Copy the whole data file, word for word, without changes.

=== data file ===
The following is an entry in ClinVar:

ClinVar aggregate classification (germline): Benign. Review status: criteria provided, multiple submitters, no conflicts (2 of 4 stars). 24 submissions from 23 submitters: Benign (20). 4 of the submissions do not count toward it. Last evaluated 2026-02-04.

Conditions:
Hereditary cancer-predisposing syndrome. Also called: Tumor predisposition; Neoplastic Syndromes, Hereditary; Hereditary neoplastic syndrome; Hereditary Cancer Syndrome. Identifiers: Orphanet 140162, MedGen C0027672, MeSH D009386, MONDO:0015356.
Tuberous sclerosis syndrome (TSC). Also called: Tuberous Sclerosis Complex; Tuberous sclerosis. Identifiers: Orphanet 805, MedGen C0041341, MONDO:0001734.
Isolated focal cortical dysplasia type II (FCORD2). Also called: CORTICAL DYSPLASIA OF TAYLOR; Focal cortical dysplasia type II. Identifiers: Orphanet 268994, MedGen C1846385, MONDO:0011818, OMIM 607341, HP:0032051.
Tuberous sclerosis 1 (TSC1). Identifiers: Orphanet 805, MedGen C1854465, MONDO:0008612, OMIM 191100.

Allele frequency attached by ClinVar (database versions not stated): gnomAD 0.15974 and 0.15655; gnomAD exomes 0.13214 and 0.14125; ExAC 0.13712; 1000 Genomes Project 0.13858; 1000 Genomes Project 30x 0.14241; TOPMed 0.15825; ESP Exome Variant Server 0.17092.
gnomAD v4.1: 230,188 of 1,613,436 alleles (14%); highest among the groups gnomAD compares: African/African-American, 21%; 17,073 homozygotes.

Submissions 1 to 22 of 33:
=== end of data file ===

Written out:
The following is an entry in ClinVar:

ClinVar aggregate classification (germline): Benign. Review status: criteria provided, multiple submitters, no conflicts (2 of 4 stars). 24 submissions from 23 submitters: Benign (20). 4 of the submissions do not count toward it. Last evaluated 2026-02-04.

Conditions:
Hereditary cancer-predisposing syndrome. Also called: Tumor predisposition; Neoplastic Syndromes, Hereditary; Hereditary neoplastic syndrome; Hereditary Cancer Syndrome. Identifiers: Orphanet 140162, MedGen C0027672, MeSH D009386, MONDO:0015356.
Tuberous sclerosis syndrome (TSC). Also called: Tuberous Sclerosis Complex; Tuberous sclerosis. Identifiers: Orphanet 805, MedGen C0041341, MONDO:0001734.
Isolated focal cortical dysplasia type II (FCORD2). Also called: CORTICAL DYSPLASIA OF TAYLOR; Focal cortical dysplasia type II. Identifiers: Orphanet 268994, MedGen C1846385, MONDO:0011818, OMIM 607341, HP:0032051.
Tuberous sclerosis 1 (TSC1). Identifiers: Orphanet 805, MedGen C1854465, MONDO:0008612, OMIM 191100.

Allele frequency attached by ClinVar (database versions not stated): gnomAD 0.15974 and 0.15655; gnomAD exomes 0.13214 and 0.14125; ExAC 0.13712; 1000 Genomes Project 0.13858; 1000 Genomes Project 30x 0.14241; TOPMed 0.15825; ESP Exome Variant Server 0.17092.
gnomAD v4.1: 230,188 of 1,613,436 alleles (14%); highest among the groups gnomAD compares: African/African-American, 21%; 17,073 homozygotes.

Submissions 1 to 22 of 33: